You have to document what your processes are so that you can show them to your auditor. Then, the auditor's going to check if you're actually following your own documented processes.

So, where's that evidence? Be assured that the time to figure this out is not in the middle of an audit. So, any testing, any type of reviews you can do in advance, the better.

 

3.3.4

3.3.4: Alert in the event of an audit logging process failure.

Most organizations overlook this control. They set up their devices to send the logs, but if something happens and a device stops sending logs, the organization never notices.

One of the ways to solve this oversight is to create a dashboard. For example, if you have five firewalls, and if you want to see the total amount of traffic per day that the firewalls are producing, you use a dashboard to render that data as a bar chart.

You're obviously going to have some fluctuations day to day, but let's say that a 10% fluctuation in traffic is your threshold. If, all of a sudden, you see a 40% drop in logs for the day, you don't even need to be alerted in any other way. You know that a firewall is down, or that it’s not sending you the logs. You can then go look at it.

You must figure out these types of scenarios. You also need to decide if you will be putting this into a dashboard (assuming you have a person to monitor it live), or if you need to create a rule that automatically triggers an alert or a ticket.

 

3.3.5

3.3.5: Correlate audit record review, analysis, and reporting processes for investigation and response to indications of unlawful, unauthorized, suspicious, or unusual activity.

Do you even know what unusual activity looks like on your network?

That may sound like a silly question, but “unusual activity” is something you must define. What’s unusual activity in one network is commonplace in another, depending on the global environment, country, region, culture and more—they are all different. Users work in multiple time zones. Their behavior for them may be normal, but abnormal to you. And if you work in multiple environments, you have to know what unusual and usual looks like for each of those environments, and then build out your solution accordingly.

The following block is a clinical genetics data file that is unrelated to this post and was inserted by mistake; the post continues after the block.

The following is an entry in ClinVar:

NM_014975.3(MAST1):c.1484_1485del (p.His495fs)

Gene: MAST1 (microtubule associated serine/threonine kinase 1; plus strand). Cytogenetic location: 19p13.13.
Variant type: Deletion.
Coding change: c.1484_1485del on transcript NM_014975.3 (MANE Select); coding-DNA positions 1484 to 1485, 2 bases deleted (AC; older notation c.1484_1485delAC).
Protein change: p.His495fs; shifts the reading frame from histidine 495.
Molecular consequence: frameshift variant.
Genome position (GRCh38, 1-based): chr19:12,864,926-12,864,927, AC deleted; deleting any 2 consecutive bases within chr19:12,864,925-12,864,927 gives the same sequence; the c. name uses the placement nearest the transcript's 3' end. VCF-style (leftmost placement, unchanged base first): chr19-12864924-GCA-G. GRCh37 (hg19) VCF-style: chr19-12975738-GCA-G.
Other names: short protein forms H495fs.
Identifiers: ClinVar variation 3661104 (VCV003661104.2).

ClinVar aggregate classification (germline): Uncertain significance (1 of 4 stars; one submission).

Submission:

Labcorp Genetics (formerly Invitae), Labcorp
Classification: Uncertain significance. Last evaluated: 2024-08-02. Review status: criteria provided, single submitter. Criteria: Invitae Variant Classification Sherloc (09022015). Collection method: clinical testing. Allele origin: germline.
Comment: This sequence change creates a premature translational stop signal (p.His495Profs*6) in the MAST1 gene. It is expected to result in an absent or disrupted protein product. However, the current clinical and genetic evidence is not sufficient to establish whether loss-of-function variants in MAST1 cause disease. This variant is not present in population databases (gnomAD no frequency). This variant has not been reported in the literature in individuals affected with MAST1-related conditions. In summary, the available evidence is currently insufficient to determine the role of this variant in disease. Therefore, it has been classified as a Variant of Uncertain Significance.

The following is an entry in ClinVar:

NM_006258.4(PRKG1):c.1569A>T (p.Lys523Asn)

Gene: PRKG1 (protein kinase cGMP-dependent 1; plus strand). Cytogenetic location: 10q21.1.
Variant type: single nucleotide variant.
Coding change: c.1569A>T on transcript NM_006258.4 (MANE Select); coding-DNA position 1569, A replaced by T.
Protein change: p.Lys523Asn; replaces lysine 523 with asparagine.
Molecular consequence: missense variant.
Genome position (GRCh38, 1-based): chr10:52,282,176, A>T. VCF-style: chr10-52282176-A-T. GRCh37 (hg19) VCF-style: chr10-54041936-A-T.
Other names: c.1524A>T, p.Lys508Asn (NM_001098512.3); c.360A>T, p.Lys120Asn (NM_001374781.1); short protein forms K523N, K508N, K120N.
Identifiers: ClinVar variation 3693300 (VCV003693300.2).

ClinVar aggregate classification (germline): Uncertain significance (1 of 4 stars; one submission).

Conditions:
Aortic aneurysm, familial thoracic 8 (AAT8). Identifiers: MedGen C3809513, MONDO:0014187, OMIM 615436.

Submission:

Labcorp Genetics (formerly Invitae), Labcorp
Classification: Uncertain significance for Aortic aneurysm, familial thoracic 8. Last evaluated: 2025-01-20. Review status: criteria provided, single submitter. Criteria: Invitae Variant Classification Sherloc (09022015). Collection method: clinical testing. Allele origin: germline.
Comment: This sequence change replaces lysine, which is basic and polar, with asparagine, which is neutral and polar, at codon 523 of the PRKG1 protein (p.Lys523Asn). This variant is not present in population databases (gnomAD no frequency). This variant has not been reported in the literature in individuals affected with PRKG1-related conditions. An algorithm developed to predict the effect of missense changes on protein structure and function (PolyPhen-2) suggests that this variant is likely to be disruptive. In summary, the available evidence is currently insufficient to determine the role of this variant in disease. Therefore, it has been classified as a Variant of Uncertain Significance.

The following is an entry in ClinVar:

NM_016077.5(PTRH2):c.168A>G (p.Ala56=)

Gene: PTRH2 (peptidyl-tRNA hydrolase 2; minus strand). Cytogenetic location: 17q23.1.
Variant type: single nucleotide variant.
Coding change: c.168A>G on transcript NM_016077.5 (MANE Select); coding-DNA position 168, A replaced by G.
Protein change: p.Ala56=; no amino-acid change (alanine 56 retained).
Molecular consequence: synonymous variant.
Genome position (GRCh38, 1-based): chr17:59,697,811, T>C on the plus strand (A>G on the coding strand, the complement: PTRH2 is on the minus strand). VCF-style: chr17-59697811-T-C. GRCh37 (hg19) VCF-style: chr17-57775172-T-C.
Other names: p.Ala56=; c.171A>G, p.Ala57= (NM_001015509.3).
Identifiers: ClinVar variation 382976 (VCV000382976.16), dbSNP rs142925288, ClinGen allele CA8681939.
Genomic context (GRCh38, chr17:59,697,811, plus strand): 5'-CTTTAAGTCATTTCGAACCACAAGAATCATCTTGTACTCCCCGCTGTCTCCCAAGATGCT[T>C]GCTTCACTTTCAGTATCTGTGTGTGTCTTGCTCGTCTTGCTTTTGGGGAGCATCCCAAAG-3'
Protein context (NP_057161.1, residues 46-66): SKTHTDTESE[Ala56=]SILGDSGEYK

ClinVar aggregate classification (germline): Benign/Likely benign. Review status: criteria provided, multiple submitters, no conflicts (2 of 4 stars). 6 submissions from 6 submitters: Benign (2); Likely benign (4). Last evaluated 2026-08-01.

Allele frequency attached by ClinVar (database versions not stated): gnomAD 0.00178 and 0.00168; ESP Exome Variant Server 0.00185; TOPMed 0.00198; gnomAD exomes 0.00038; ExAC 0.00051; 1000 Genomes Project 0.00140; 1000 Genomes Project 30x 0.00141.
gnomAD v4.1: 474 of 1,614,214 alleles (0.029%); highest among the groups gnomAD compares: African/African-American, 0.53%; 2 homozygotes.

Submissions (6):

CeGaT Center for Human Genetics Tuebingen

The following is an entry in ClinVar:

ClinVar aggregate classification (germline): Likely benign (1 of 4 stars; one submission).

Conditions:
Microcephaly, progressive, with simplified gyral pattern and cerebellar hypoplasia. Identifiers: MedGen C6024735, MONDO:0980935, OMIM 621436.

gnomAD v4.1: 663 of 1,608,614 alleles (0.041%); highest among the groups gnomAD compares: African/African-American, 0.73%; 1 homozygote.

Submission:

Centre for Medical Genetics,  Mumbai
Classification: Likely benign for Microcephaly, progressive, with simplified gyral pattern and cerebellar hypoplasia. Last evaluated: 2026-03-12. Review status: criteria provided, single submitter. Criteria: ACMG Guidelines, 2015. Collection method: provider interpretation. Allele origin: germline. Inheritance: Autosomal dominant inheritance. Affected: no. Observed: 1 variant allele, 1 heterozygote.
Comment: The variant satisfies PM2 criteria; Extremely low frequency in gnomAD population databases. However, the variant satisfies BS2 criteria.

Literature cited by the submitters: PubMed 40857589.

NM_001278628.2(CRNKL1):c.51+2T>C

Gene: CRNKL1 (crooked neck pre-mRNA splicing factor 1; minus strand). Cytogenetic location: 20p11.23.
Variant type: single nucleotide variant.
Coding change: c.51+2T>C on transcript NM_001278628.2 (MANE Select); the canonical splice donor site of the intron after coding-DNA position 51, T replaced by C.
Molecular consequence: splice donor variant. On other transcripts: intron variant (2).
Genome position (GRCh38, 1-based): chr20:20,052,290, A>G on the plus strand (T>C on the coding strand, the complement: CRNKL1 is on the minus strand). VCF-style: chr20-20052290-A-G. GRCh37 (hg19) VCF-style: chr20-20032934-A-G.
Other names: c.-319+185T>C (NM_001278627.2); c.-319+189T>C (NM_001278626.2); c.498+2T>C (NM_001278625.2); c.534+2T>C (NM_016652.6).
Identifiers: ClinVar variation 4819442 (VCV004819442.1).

This control is serious: If any of this activity is such that you may need to bring in law enforcement, it’s crucial to have iron-clad evidence. Do you have the qualified personnel who are available to review and analyze criminal behavior?

 

 

3.3.6

3.3.6. Provide audit record reduction and report generation to support on-demand analysis and reporting.

Consider the reporting that is available to you: Each product out of the box has some canned solution, but will that canned solution meet your needs, or do you need to customize? Maybe you need to send your user logs to another application that lets you customize the data a little more.

Are the reports in the process in line with a compliance certification you're required to adhere to? You may be doing audit log collection and reporting and reviews, but will these activities meet the certification requirement (of CMMC, for instance) versus just meet industry best practice?

What are you doing with the data presented in your reports? If you hold after-action meetings that identify failures, how many times do you actually implement fixes versus just record them as to-do items? If the same recommendations keep popping up at after-action meetings but are never implemented, this doesn’t show maturity from a certification perspective. You may have a well-documented security program, but what’s important is your level of maturity, and improvements you make to that maturity.